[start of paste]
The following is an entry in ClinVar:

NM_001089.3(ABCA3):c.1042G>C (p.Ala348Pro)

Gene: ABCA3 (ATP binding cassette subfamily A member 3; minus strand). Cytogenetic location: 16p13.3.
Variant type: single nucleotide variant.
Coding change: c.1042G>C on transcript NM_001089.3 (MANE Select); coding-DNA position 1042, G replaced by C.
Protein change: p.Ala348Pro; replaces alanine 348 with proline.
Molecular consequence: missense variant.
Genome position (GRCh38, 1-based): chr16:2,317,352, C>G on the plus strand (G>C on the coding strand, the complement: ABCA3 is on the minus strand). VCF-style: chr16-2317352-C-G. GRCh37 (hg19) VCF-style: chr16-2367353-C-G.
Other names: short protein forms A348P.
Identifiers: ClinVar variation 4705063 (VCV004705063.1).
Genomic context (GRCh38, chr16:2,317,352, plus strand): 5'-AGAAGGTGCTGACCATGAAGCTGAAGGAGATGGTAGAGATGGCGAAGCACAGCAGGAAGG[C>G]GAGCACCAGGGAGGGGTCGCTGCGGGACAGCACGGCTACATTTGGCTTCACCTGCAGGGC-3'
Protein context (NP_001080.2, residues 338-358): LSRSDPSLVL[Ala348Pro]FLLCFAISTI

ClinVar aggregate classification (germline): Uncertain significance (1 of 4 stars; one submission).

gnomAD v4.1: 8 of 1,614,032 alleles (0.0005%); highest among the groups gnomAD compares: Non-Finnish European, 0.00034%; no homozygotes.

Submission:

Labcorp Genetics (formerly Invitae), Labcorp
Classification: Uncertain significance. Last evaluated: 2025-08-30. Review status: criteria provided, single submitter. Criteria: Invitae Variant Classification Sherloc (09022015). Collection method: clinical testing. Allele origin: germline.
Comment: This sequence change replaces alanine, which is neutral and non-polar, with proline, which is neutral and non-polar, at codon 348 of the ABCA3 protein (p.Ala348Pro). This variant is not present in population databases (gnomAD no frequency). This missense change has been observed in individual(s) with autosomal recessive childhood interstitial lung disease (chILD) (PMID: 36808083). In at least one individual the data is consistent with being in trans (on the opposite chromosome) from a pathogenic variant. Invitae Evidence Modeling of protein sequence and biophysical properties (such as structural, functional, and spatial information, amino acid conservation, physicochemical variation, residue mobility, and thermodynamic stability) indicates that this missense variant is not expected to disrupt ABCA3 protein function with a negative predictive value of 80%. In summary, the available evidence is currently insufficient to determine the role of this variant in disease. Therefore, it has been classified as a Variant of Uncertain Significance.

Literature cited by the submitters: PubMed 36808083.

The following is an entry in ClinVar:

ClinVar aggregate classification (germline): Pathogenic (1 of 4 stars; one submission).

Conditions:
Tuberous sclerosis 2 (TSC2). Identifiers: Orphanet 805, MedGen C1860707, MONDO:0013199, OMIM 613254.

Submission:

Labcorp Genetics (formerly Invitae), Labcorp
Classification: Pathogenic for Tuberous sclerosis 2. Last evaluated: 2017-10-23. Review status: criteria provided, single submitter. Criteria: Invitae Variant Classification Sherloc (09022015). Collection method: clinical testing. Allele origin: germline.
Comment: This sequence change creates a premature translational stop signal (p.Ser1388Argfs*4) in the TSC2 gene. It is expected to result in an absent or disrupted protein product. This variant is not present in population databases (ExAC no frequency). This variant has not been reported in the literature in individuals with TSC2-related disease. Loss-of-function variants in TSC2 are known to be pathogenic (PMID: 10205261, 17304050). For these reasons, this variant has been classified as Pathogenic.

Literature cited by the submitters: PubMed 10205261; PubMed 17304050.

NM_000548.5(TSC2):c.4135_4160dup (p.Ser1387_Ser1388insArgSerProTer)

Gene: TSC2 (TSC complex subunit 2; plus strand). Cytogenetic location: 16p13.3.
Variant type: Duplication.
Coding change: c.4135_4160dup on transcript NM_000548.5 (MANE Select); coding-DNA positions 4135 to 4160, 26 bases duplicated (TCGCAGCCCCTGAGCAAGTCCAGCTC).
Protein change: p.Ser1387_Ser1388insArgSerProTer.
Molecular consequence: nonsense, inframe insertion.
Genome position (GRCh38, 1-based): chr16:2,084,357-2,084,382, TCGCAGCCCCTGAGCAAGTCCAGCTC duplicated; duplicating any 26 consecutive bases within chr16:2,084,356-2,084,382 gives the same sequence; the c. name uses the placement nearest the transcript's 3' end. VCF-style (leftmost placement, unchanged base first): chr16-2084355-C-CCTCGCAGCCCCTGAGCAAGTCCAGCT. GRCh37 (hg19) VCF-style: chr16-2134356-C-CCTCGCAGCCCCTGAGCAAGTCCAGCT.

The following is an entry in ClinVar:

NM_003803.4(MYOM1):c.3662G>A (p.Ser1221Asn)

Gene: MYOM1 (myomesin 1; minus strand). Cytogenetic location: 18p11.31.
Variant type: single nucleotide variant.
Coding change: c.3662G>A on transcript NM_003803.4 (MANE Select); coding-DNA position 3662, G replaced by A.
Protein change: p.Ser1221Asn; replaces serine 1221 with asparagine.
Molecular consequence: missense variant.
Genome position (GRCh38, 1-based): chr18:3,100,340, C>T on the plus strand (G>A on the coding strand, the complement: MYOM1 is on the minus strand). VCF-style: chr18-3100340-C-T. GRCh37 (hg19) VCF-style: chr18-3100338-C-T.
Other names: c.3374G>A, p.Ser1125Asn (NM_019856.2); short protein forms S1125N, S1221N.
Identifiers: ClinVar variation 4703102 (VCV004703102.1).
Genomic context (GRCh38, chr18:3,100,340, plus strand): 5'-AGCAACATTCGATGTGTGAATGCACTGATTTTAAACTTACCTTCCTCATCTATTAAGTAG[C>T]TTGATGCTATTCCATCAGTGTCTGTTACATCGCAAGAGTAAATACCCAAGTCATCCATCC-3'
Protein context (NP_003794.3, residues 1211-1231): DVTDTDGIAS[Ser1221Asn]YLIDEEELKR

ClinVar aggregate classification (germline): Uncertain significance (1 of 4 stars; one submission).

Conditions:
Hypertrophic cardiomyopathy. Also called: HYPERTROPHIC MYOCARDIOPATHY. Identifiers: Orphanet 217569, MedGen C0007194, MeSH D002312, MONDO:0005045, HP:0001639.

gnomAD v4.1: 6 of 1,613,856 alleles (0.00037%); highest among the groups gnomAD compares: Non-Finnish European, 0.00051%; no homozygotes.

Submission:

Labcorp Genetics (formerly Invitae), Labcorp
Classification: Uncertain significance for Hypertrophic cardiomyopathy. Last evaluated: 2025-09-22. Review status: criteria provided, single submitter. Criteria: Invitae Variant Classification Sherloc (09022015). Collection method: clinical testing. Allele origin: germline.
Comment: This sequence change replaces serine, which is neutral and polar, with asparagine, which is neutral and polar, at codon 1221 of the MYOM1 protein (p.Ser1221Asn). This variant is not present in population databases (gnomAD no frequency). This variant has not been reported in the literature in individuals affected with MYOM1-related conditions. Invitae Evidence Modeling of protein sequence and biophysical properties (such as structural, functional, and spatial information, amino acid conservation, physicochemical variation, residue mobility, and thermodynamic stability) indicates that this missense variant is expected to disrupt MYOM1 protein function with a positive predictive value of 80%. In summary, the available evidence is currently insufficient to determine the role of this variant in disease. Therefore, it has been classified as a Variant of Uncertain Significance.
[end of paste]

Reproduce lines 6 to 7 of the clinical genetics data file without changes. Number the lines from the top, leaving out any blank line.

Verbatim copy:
Protein change: p.Ala348Pro; replaces alanine 348 with proline.
Molecular consequence: missense variant.